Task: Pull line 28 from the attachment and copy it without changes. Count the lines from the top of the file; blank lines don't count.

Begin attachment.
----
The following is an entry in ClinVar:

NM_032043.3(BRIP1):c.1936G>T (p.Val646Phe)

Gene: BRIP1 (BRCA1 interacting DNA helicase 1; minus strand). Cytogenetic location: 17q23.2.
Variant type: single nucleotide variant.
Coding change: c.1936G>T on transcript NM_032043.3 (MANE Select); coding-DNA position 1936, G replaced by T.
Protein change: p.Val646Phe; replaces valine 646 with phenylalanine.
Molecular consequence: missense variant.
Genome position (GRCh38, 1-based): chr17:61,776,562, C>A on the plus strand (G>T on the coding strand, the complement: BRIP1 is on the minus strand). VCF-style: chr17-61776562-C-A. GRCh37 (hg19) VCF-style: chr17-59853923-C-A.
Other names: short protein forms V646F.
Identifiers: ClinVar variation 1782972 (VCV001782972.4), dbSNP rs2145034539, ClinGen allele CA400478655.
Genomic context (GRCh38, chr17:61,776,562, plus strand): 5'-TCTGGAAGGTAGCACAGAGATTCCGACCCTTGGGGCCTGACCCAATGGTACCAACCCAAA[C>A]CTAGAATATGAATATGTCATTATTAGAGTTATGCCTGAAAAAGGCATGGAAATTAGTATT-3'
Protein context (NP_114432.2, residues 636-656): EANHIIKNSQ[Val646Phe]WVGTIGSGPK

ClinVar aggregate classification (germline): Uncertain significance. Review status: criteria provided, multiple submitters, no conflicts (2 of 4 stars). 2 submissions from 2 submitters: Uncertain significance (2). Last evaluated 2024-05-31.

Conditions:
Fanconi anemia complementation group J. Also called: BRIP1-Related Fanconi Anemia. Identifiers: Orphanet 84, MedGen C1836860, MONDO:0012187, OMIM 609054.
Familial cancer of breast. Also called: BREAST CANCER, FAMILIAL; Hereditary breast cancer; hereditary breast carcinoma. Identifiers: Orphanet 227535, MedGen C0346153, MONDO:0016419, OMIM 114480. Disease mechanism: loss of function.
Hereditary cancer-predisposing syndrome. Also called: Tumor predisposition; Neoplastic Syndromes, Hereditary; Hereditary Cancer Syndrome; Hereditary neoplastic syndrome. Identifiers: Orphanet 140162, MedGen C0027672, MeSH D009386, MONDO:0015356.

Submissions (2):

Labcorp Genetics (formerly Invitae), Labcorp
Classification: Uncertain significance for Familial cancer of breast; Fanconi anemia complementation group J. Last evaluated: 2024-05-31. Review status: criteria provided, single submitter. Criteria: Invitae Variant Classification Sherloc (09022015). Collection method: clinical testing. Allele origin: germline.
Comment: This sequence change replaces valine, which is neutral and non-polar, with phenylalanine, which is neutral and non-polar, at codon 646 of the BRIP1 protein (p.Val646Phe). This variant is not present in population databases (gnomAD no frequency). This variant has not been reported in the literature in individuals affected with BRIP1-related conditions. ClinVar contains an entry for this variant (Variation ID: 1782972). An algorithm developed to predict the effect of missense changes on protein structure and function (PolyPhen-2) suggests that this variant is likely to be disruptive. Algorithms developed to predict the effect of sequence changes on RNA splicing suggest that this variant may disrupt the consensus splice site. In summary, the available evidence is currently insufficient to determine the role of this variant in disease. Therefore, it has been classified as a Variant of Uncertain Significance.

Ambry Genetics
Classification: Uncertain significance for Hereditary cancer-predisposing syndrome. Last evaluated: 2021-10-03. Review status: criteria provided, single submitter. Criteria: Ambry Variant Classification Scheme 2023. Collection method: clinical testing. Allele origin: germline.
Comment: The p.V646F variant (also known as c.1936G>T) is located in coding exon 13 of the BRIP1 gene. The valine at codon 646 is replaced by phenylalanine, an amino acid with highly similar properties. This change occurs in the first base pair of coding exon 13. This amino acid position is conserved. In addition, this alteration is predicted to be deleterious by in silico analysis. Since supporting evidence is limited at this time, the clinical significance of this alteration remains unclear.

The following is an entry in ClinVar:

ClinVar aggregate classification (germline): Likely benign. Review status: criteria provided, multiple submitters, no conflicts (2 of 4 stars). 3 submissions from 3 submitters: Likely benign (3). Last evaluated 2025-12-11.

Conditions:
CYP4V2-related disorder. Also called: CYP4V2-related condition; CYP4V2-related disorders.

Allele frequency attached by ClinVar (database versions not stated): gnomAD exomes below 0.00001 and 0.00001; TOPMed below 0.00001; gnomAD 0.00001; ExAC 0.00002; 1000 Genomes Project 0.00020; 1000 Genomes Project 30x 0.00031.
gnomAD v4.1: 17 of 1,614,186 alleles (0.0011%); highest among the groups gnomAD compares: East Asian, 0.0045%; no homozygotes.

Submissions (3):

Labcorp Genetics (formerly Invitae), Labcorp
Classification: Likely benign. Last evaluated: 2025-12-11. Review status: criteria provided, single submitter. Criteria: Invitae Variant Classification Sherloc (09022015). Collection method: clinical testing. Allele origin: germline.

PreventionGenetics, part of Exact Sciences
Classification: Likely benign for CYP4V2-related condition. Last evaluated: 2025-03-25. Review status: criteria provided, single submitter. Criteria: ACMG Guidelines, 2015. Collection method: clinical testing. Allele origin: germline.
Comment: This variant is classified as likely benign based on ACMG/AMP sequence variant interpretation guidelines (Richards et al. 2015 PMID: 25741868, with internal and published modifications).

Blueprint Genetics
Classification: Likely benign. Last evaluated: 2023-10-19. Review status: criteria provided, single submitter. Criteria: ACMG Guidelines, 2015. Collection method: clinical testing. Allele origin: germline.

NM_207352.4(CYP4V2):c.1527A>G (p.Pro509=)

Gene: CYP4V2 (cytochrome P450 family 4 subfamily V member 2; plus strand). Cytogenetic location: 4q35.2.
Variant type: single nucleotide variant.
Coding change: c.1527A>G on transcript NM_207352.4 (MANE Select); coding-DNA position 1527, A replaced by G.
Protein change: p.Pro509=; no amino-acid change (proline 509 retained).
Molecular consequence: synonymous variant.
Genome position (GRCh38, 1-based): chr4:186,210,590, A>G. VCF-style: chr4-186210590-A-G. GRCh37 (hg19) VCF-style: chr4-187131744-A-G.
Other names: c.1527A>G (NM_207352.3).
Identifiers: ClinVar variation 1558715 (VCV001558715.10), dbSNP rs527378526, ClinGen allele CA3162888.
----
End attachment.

CYP4V2-related disorder. Also called: CYP4V2-related condition; CYP4V2-related disorders.